(Image courtesy of tumblr)
I will never forget the sound of my boy’s voice when he said a quiet “hello” in the hall of our university. In a moment we traveled from strangers to everything. And in a quite uncharacteristically sappy fashion, I was deliriously happy. I annoy myself, looking back at the giggling that ensued. But that’s what happens in life. If you’re lucky, you find your match and that’s it. They are suddenly there, standing in front of you. You join hands and move forward never thinking of what might lurk around the corner. But sometimes this connection we share with loved ones in our lives can be the hardest cross to carry, like when they pass away.
Yesterday I placed my near daily call to my mom to catch up on our respective days with our thousand miles of separation. After allowing me to chatter on about nonsense she interrupted me with the news that her dear friend passed away that morning. It was not sudden or unexpected as S had spent the last eighteen months of her life fighting multiple ferocious tumors in her brain. In the span of a season she went from a Master’s educated professional woman with a vibrant personality and humor with its own brand of bite to a distorted and mute shell who was nearly unrecognizable between the disease she was fighting and the medicines used to help her hang on for just a little more time.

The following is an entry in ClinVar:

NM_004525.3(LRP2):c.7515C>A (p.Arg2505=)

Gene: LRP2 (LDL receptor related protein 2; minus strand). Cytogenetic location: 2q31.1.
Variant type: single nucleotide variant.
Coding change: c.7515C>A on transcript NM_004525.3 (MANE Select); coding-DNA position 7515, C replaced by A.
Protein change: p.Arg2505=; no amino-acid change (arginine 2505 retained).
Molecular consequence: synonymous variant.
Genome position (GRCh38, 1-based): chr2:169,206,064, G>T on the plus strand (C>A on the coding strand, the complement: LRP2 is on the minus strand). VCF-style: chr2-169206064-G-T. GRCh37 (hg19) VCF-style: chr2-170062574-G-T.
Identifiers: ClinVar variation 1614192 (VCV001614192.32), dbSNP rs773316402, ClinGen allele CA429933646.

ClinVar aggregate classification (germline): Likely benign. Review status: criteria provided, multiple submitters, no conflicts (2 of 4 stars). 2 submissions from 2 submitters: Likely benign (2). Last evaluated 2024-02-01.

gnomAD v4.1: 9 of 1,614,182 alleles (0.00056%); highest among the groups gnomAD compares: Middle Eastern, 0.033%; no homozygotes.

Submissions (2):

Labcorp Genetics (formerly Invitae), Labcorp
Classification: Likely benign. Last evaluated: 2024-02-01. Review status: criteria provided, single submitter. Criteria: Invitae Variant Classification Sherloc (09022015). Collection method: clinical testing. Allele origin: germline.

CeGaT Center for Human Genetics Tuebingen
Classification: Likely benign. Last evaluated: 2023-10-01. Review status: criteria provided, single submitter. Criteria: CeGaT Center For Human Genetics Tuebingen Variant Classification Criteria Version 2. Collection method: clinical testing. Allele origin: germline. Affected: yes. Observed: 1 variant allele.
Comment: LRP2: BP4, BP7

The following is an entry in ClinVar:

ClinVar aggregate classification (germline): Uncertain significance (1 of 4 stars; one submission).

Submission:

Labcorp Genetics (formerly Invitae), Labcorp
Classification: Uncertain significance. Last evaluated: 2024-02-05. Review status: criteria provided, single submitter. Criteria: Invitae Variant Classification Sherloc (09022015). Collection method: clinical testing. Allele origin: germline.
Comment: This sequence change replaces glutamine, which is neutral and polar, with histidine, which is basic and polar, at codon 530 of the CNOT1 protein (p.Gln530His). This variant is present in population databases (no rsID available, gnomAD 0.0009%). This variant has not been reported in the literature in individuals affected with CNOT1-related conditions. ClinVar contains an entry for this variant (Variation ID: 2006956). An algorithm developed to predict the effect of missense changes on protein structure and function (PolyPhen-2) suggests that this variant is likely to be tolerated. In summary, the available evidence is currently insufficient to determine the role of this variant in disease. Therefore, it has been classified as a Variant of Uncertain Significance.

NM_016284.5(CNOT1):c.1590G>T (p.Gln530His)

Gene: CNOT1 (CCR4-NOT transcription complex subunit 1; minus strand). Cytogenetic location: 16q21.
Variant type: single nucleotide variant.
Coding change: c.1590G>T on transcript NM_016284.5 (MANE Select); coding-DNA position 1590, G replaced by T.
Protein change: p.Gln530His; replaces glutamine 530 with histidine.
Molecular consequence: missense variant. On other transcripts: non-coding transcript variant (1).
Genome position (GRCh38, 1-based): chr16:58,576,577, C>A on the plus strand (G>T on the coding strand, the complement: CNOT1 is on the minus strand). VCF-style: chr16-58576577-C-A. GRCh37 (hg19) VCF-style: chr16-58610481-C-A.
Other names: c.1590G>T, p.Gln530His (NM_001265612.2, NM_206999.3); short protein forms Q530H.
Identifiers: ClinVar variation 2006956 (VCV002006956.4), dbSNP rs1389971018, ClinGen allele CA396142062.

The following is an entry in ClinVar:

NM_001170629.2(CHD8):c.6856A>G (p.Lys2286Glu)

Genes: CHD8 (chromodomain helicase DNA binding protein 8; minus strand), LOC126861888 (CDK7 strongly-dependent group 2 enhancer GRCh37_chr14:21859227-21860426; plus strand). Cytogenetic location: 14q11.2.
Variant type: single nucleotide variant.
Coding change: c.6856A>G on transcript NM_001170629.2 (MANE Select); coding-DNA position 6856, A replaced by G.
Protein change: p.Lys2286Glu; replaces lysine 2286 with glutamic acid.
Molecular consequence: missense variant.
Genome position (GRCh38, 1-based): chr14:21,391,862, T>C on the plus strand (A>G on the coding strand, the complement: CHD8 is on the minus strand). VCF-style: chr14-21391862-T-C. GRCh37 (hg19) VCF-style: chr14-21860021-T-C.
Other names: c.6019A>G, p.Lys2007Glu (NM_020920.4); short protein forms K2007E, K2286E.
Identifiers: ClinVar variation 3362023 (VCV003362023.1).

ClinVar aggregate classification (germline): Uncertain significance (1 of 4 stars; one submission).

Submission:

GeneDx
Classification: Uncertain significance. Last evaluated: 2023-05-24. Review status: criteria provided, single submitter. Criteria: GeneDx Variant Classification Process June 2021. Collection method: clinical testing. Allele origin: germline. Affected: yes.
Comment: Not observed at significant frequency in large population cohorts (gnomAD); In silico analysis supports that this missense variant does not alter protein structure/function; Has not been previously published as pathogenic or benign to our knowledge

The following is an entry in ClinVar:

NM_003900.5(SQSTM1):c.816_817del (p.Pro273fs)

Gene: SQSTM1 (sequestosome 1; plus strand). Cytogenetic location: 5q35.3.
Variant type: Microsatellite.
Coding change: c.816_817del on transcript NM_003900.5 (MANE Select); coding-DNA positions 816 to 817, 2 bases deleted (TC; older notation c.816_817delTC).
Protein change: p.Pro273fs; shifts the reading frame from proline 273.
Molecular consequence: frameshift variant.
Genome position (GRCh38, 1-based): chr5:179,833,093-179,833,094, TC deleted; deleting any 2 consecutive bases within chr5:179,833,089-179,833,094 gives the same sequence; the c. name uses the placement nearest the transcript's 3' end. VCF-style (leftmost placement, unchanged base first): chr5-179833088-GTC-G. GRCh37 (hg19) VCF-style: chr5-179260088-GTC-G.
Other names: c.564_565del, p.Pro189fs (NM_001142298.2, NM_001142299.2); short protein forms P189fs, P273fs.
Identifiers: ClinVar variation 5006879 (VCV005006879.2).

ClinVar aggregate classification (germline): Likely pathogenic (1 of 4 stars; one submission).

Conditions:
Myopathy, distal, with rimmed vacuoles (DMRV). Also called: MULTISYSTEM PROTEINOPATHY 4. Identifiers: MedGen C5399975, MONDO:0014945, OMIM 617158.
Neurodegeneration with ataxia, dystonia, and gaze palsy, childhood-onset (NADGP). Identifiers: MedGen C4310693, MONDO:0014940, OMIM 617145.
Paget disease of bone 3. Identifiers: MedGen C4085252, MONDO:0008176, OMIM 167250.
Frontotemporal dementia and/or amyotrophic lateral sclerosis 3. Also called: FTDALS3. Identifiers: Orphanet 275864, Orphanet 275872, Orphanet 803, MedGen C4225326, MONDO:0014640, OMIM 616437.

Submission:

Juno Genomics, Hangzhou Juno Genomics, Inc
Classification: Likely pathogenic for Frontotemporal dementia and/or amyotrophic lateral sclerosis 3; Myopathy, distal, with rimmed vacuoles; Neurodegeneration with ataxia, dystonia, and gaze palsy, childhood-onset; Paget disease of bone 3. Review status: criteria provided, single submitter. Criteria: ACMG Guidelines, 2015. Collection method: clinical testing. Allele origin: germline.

Over the months, I would ask my mother for an update on S. And the answer resolutely darkened while it trudged towards the same end. I kept hearing, “she is still here, staggering on, waiting one more day to breathe…” But really, truly, it was time to say good-bye. At least to those of us on the outside. I don’t know her husband, or her children, or her friends besides my mother. However, her speech had gone. Her independence long since left. She was relegated to waiting silently in a chair for her days to wane out. And the heartbreak of that scene is nearly unbearable to imagine. If it was my boy sitting on the porch in misery as his entire self slipped away like dandelion seeds in the breeze, I am not sure how my heart would contain that kind of sadness and loss.
But S and her family have been brave in the face of this crisis. And now that she is gone, I am sure she is not looking back from the other side of the curtain. She is happy and free, filled with the speech she so recently lost. I suppose that is soothing to those left behind, but still… I can’t help but squeeze my boy tight and be thankful for every solitary day that I have in life with him by my side.
Hold your love ones tight. xoxo